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Thursday, January 25, 2018

Under-Appreciated Magic 

As an ex-pat American who has traveled extensively for work, I have often been struck by how how much more volatile and adversarial (combative, even!), Israeli business culture is compared with elsewhere in the developed world. 

For example, it is not at all unusual for Israelis in a professional setting to cut each other off mid-sentence, shout at one another, slam their hands on the conference table to emphasize a point, shout each-other down or even toss out dismissive and/or insulting jabs to score points in an argument.

A few recently overheard phrases that come to mind (translated to English): 

  • What do you have? - ?מה יש לך (what's your problem? / what's wrong with you!)
  • Have you gone crazy?! - ?השתגעת (said regarding anything outside the speaker's comfort zone)
  • Don't confuse my brain! - !אל תבלבל לי את המוח (stop making me crazy!)
  • Go find your friends! - !לך לחפש את החברים שלך (you'll be on your own)
  • Don't be naive! - !אל תהיה נאיבי / תמים (grow up!)
  • You must be confused! - אתה מבולבל (you don't know your place)
  • Nonsense! - שְׁטוּיוֹת (dismissive usually combined with a wave of the hand)
  • Dumbbell! -  דביל! (Usually said about someone, not to their face)
  • Waste of Time - !חבל על הזמן (can be either very good or very bad, depending on context)
  • What Garbage! - איזה זבל (dismissive used to denigrate bad work)
  • You're living in a film! - אתה חי בסרט (disconnected from reality / a drama queen)
  • What a mess! - איזה בלאגן (anything that isn't arranged as the speaker would have done)
  • He has a cockroach in his head! - יש לו ג'וק בראש (someone who can't let go of a bad idea)
  • A redeemer has come to Zion! - !ובא לציון גואל (used sarcastically when a newcomer to the dicussion thinks they have saved the day)

I was recently in a meeting with several colleagues when the discussion began to get heated.  Opinions were dismissed, facts were discounted, intentions were questioned and feelings (mine, anyway), began to get hurt.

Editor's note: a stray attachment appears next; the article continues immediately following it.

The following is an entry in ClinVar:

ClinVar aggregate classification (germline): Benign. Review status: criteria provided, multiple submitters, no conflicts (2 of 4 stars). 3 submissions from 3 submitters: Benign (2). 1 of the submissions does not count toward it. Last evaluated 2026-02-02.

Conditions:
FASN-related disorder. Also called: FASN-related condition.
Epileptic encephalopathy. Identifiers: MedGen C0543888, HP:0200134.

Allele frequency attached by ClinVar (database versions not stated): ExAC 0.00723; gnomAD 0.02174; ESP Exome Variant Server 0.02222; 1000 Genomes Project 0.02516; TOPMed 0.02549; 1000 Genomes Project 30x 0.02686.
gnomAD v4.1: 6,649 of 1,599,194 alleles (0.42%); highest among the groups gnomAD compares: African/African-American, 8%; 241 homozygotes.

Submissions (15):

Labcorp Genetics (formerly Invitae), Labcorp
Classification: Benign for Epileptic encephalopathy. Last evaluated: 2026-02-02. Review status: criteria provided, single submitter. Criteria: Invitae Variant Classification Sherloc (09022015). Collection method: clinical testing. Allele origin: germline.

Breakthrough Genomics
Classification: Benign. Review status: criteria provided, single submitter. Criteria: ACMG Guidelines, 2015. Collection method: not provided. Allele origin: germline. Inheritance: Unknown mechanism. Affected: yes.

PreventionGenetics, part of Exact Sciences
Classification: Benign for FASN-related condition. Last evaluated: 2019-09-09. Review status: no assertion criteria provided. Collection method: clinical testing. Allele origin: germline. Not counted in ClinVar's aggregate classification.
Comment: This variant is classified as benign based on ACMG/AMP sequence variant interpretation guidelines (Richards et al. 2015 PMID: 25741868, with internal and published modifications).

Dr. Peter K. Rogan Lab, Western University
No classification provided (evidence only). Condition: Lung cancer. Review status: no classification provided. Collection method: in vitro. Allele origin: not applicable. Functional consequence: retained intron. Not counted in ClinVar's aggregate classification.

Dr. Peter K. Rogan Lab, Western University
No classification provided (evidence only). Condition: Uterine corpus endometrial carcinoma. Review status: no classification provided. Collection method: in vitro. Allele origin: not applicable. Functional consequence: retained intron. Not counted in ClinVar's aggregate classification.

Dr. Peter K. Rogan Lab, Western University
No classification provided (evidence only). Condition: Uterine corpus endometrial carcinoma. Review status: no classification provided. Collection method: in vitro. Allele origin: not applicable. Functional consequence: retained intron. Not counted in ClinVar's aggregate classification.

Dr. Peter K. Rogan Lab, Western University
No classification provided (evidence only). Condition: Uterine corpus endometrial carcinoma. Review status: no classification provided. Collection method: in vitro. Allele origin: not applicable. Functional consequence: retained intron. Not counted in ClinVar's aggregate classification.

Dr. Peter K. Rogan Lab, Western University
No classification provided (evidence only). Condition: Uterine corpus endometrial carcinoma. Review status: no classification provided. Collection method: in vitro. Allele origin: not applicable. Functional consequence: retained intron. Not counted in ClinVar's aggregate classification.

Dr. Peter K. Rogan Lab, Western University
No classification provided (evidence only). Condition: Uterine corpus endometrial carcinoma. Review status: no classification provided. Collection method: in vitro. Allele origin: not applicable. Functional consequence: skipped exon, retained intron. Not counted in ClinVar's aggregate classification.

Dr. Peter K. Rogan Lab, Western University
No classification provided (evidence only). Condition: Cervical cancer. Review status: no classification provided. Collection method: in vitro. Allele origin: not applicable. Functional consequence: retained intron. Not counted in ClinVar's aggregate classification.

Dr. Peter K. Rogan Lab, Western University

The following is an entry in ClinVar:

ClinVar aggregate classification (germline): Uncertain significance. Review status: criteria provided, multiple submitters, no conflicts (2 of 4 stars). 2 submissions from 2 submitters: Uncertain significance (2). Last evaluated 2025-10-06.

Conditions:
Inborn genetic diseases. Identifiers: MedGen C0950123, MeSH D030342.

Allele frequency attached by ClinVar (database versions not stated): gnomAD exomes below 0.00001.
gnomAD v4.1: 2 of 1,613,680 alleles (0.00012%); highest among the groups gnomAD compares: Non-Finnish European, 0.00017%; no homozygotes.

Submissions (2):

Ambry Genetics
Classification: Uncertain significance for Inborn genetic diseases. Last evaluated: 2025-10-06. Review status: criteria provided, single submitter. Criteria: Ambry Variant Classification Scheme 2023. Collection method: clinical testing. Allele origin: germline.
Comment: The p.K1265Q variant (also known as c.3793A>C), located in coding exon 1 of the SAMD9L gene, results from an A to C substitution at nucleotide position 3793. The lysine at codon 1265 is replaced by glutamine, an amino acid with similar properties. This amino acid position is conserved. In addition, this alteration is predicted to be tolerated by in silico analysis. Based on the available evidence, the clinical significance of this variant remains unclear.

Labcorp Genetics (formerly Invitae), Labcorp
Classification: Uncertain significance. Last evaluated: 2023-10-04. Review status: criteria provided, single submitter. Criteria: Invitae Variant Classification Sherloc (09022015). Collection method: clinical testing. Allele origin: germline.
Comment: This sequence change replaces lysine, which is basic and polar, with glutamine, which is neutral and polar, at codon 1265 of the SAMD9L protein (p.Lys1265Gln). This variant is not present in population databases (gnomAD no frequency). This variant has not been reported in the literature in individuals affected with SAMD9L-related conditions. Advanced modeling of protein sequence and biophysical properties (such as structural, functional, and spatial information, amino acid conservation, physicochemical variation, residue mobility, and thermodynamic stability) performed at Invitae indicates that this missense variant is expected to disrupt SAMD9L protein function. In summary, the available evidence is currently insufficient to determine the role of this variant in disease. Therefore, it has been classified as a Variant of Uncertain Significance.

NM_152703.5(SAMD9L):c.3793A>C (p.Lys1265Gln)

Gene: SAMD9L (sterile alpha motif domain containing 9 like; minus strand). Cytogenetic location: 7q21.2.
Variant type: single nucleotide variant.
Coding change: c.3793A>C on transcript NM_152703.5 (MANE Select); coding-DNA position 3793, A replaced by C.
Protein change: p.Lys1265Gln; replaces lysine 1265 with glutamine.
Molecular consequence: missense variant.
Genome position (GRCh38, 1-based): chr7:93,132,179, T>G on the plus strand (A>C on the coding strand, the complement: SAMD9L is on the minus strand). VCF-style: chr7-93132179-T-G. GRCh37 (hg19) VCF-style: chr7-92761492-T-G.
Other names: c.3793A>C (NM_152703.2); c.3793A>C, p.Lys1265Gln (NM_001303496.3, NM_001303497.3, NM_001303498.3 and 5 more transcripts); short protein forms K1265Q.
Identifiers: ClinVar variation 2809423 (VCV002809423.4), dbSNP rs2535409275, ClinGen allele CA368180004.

And then suddenly I took a mental step back and looked around the conference table.  There were a few native Israelis, but many of the participants were immigrants; from the former Soviet Union, France, Argentina and the US.

Here we were, a group of people who had grown up speaking a grab-bag of languages, yet we were magically communicating (albeit, rudely).  All I could do was smile.

When the guy directly across from me noticed my grin he gave me that classic Israeli hand gesture where you extend your thumb,index and middle finger and turn your hand palm-up, and asked ?מה יש לך (what's wrong with you?).

I just shook my head and continued smiling as the argument swirled around me. 

How to explain to an Israeli how magical it is to an American (we, who travel the globe screaming in English thinking that will help make ourselves understood), to be able to sit and converse effortlessly in a common language with people from all over the world.

 

[When I started this blog back in 2003, I was fresh off the boat and was constantly getting hit on the head by things that only a new immigrant would see.  That era was rich in blog-fodder which (hopefully) helped smooth the way for others who came after me.  But over the past few years I have become mostly blind to that 'je ne sais quoi' known as 'the immigrant experience'.  Maybe it means I'm acclimating.  Maybe it means I've grown a slightly thicker skin.  Whatever the reason, I have become less attuned to the charming (and not-so-charming), things that only an outsider would notice.  I guess that's why the topic of today's post caught me so much by surprise... and I just had to share.]

Posted by David Bogner on January 25, 2018 | Permalink

Comments

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Love it

Posted by: SaraK | Jan 25, 2018 1:44:29 PM

Hey David,
This was wonderful to read! You described feelings and provided imagery so well that I felt like I was at the table with you!

I think that at almost 15 years (!! How did THAT happen??!!) of living in Israel you should be kind of feeling like a ‘native’, no??!

Happy to read a blog post, even if they’re not as frequent! It’s not the quantity, but rather the quality!

Jake

Posted by: Jake | Jan 25, 2018 4:38:28 PM

As an ex-pat American who has traveled extensively for work, I have often been struck by how how much more volatile and adversarial (combative, even!), Israeli business culture is compared with elsewhere in the developed world.

I think "disgusting" is the word you are looking for

Posted by: Simon | Jan 28, 2018 2:13:41 AM

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